The Criticality of Empathy - Make it work for you!Aug 04, 2022
Let’s consider the empathy issue more deeply than the previous brief mentions.
We have seen how EQ (read here the article on EQ/ Emotional intelligence) is critical to a leader’s tools. Empathy is an integral element of EQ.
Empathy is the characteristic of understanding, being aware of, being sensitive to, being receptive to the feelings, emotions, thoughts, and experience of another person.
The empath has the ability to “read” these attributes in another person from an understanding of that person’s context, behaviours, stresses, and comments, but without that person specifically stating them.
This ability gives those with empathy the ability to not only understand how a person feels, but because of that understanding, experience another person’s point of view. A useful metaphor is the empath’s ability “to walk in another’s shoes".
A leader with empathy is able to convey the message that the leader understands their feelings, their sensitivities, and has a better appreciation of their desires. It provides the leader with invaluable insight, while for the other person, it validates that they “have been heard by someone who matters.”
From a leader’s perspective, empathy becomes a critical and an essential asset.
This is because leaders without empathy, are leaders whose only asset is their own understanding and judgement.
This becomes a key differentiator of success or failure, particularly when leaders deal with issues, policies, strategies, or challenges that have an impact on people. In the area of employees, stakeholders, shareholders, customers, the public, and other people-centric areas, an inability to understand the needs, desires, and fears of these categories of people will determine the likely success or failure of an initiative.
Some argue that empathy will contribute to success, but the lack of it will guarantee its failure.
According to Daniel Goleman, there are three kinds of empathy:
1. Cognitive Empathy - “Simply knowing how the other person feels and what they might be thinking. Sometimes called perspective-taking”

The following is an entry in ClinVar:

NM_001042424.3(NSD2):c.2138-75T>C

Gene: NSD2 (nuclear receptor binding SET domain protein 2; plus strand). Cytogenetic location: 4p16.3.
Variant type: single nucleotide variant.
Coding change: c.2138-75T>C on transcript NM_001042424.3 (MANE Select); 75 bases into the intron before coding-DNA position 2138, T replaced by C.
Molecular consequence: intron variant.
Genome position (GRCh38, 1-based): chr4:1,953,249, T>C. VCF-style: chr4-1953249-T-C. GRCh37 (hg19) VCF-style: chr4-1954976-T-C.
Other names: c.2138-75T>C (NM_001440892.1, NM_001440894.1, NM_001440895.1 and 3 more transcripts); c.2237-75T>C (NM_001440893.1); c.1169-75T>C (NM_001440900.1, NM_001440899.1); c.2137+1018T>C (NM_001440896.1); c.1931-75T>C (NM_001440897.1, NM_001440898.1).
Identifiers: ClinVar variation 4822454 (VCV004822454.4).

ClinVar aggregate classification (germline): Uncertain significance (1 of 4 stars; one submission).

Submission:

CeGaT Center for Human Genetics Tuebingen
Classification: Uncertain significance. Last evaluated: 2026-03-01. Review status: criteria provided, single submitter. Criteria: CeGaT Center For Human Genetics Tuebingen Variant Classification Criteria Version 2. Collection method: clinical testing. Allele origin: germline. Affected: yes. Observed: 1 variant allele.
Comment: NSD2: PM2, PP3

- Focus: Knowing, intellect, thought and understanding. For example, a leader understanding terror in another is not the same as the leader being terrified.
- Positives: Assists negotiations, motivating others, understanding different views. For example, getting inside the other person’s head is important in negotiation as the understanding helps with tact and diplomacy.
- Negatives: Can ignore deep emotions, fails to put the person “in the other’s shoes”.
2. Emotional Empathy - “when you feel physically along with the other person, as though their emotions were contagious.”
- Focus: Physical sensation, feelings, duplicates sensations in the brain. Taking on the emotional and mental state of another.
- Positives: Builds strong relationships, improves management functions such as human resources and marketing, Critical for mentoring.
- Negatives: Can be compromising when feelings are displayed in inappropriate contexts, can be overwhelming. Failure to control one’s emotions when empathising with others. If the situation continues for a long period, can lead to burnout or exhaustion.
3. Compassionate Empathy - “With this kind of empathy we not only understand a person’s predicament and feel with them, but are spontaneously moved to help, if needed.”
- Focus: Emotion, intellect, action to assist. Understanding the other, knowing what will assist them, then helping them by doing it.
- Positives: Considers the whole person. Using both the heart and the brain to assist another.